Katia strengthened to a Category 4 hurricane Monday night but is unlikely to hit the U.S. East Coast, the National Hurricane Center said.

At 11:00 p.m. ET (0300 GMT), Katia was about 450 miles south of Bermuda with winds of 135 miles per hour (215 km/h), the center said. Some fluctuations in strength are possible during the next 24 hours, followed by slow weakening, its statement added.

The hurricane was moving northwest near 10 miles per hour (17 km/h) and was expected to maintain that motion through Wednesday.

Forecasters expect the hurricane to veer away from North America later this week and head northeastwards out to the open sea.
The National Hurricane Center warned, however, that East Coast beaches should still watch out for large swells generated by Katia that could cause life-threatening coastal surf and rip currents.

NHC hurricane specialist Robbie Berg told Reuters the greatest threat from Katia for the coast was likely to be the large swells and resulting dangerous coastal surf and currents the storm generated on its path.

Even though these storms may stay offshore, they still can be a deadly threat, especially to people going to the beach, Berg said. It may be a beautiful nice day out and you may just not know that there are rip currents there that can pull you out to sea.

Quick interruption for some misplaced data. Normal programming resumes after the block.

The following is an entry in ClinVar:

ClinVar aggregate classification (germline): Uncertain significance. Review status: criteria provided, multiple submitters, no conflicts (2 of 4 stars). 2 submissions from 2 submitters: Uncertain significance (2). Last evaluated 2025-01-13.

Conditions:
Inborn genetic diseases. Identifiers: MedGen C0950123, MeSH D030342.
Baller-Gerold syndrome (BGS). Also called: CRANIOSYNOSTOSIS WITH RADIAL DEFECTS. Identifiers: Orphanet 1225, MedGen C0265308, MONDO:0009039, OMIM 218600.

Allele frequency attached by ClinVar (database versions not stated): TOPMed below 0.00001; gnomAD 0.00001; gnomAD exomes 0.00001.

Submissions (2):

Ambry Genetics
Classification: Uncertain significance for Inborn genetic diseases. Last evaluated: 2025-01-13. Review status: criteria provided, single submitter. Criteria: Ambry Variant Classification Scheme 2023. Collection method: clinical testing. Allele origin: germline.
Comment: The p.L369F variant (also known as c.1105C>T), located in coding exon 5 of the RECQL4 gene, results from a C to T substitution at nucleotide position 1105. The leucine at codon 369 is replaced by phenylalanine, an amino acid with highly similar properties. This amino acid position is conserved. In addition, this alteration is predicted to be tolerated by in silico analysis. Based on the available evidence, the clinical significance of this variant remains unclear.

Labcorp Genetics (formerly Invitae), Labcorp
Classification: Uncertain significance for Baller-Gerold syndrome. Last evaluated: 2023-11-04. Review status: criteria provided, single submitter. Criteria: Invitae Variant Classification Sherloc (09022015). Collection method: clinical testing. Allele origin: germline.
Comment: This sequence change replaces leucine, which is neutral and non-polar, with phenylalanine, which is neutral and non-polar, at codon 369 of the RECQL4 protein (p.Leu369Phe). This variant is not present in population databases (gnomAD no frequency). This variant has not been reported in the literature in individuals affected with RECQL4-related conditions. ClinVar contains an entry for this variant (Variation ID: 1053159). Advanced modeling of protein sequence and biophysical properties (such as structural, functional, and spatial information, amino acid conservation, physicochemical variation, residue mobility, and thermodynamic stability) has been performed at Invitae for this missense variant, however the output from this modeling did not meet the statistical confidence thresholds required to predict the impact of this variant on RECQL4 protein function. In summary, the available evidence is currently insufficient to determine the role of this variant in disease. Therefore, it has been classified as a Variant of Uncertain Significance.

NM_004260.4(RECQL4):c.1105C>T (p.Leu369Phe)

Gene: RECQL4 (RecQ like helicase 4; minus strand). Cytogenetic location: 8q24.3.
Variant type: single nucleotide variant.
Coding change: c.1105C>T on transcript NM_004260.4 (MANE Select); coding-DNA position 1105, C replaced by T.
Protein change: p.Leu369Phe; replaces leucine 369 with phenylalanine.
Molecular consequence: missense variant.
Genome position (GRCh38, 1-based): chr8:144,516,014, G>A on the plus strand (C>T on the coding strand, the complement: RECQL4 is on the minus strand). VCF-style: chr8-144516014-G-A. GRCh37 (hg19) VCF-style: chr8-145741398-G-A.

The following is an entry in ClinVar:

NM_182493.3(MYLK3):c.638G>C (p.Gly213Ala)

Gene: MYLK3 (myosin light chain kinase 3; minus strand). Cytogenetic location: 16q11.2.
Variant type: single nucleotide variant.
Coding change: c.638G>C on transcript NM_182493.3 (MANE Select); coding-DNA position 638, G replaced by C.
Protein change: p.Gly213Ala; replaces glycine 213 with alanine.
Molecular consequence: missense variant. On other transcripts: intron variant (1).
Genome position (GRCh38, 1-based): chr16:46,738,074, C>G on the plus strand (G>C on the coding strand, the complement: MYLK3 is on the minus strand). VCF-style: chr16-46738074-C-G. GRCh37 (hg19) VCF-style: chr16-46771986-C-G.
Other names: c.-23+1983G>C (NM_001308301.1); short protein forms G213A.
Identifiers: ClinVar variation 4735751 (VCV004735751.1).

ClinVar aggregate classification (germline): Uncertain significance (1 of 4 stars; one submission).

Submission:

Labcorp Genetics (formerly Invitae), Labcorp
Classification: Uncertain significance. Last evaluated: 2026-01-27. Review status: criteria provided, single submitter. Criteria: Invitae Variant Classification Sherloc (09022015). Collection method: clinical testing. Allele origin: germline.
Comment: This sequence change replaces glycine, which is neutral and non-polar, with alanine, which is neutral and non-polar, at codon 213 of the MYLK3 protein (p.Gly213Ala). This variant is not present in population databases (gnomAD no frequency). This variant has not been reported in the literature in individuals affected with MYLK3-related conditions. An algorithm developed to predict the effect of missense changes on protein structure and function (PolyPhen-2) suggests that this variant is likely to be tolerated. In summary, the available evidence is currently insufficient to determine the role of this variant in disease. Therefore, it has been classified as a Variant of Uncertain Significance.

Forecasters and residents of the U.S. Atlantic seaboard have been keeping an anxious eye on Katia after Hurricane Irene raked up the East Coast from the Carolinas to Maine last weekend. It killed more than 40 people and caused extensive flooding, especially in New Jersey and Vermont.

Katia, the second hurricane of the June-through-November Atlantic season, has kept forecasters guessing for days about its potential threat to the United States.

Berg said the latest five-day forecast predicted the hurricane would swing north and then northeastward from Thursday in between Bermuda and the U.S. mainland, pushed away from the East Coast by a developing low pressure trough.

That would guide the storm around a ridge of high pressure in the central Atlantic known as the Bermuda High.

The steering flow right now is pushing the storm to the northwest, but once it gets closer to the East Coast, it'll start feeling the effects of that trough a little bit more, and it's going to make that sharp turn around the Bermuda High and head out northeastward over the open Atlantic, Berg said.

Berg said there was still a one in 10 chance parts of the East Coast could experience tropical storm-force winds when Katia passed well offshore later this week, especially jutting coastal areas like North Carolina's Outer Banks and Cape Cod in Massachusetts. Bermuda could also experience such winds.